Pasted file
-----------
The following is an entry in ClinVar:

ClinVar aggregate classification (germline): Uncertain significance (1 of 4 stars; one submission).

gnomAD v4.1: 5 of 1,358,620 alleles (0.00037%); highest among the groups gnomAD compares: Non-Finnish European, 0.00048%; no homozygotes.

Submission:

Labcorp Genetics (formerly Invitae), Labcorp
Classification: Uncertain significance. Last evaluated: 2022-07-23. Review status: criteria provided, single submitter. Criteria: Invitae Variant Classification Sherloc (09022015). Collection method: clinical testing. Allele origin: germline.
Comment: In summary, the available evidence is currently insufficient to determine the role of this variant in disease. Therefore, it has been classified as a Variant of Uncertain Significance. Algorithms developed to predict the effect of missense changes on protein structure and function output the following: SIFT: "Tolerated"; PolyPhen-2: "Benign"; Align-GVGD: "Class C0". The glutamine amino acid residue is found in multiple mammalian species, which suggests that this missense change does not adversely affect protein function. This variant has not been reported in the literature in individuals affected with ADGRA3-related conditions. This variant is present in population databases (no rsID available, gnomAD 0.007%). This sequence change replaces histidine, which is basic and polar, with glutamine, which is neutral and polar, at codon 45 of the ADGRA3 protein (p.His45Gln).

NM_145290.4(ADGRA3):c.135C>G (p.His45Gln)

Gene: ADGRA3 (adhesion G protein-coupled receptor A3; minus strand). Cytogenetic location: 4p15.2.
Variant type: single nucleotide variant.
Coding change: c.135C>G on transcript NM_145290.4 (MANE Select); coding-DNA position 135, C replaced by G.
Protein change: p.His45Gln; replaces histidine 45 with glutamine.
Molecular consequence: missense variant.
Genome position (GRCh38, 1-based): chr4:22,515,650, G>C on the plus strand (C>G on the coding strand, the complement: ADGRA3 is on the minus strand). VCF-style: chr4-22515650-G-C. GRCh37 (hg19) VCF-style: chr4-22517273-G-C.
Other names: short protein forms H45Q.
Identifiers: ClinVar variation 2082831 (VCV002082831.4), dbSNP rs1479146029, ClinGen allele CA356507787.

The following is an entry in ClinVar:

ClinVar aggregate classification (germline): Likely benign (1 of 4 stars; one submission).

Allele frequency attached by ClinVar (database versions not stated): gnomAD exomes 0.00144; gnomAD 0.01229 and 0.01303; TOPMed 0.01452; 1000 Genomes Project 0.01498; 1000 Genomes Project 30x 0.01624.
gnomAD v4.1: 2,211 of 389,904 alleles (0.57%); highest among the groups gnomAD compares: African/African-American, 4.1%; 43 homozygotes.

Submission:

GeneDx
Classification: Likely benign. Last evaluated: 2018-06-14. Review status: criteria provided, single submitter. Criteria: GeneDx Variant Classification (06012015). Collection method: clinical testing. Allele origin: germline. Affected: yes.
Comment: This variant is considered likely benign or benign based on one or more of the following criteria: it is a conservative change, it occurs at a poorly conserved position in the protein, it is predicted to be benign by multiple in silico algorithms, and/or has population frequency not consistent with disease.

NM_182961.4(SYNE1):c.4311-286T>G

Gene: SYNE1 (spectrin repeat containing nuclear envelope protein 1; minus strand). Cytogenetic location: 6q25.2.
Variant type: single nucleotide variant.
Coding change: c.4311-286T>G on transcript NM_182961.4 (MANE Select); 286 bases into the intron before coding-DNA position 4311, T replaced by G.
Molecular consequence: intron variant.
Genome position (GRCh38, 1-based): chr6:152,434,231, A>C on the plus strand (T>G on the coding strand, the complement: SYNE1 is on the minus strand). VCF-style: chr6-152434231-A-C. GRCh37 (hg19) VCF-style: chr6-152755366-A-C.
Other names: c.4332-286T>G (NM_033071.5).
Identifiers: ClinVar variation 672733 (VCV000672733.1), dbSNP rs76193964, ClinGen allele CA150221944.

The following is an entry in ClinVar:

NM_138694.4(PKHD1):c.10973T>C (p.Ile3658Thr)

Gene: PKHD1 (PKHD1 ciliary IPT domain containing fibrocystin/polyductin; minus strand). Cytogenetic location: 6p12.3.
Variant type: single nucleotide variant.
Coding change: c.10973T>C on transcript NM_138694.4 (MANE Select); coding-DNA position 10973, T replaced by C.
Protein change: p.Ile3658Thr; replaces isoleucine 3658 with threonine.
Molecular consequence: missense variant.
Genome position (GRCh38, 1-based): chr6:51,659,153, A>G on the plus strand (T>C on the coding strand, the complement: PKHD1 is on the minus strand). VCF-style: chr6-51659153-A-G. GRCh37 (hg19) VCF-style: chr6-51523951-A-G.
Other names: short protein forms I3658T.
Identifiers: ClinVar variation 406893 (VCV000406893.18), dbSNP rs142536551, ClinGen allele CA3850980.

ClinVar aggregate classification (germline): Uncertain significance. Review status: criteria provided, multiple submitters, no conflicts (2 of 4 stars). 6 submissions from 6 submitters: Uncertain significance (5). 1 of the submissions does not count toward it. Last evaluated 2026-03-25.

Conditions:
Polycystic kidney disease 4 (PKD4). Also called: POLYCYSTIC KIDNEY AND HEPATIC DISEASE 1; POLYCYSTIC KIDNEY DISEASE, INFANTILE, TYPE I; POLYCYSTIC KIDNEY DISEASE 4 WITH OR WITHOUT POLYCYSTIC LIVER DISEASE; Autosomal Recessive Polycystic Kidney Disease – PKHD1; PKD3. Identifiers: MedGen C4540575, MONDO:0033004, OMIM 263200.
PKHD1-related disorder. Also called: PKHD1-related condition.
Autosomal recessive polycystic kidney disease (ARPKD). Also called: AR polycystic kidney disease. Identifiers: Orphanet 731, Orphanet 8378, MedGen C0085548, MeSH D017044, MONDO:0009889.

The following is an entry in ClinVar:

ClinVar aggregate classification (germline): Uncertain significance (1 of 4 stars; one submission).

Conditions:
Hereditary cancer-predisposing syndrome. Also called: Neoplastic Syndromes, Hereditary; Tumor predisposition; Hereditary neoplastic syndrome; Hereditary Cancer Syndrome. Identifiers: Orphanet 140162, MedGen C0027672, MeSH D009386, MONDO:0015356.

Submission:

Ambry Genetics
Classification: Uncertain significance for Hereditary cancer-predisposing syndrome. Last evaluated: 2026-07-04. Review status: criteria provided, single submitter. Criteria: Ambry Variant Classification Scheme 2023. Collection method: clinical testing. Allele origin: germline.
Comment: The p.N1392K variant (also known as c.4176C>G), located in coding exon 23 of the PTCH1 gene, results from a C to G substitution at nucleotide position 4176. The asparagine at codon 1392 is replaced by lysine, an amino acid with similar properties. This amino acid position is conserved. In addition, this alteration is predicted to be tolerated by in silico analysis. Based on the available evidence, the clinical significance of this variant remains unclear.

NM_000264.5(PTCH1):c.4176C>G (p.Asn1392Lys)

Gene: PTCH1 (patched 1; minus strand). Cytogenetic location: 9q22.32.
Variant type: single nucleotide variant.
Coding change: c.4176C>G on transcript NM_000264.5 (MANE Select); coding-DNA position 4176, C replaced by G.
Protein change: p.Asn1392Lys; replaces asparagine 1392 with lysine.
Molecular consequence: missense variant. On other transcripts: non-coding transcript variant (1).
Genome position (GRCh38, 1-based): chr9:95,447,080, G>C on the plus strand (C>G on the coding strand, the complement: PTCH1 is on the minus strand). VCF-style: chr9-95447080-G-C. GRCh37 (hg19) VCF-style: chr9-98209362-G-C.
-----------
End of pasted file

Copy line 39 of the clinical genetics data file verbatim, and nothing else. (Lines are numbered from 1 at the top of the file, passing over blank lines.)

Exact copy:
Molecular consequence: missense variant.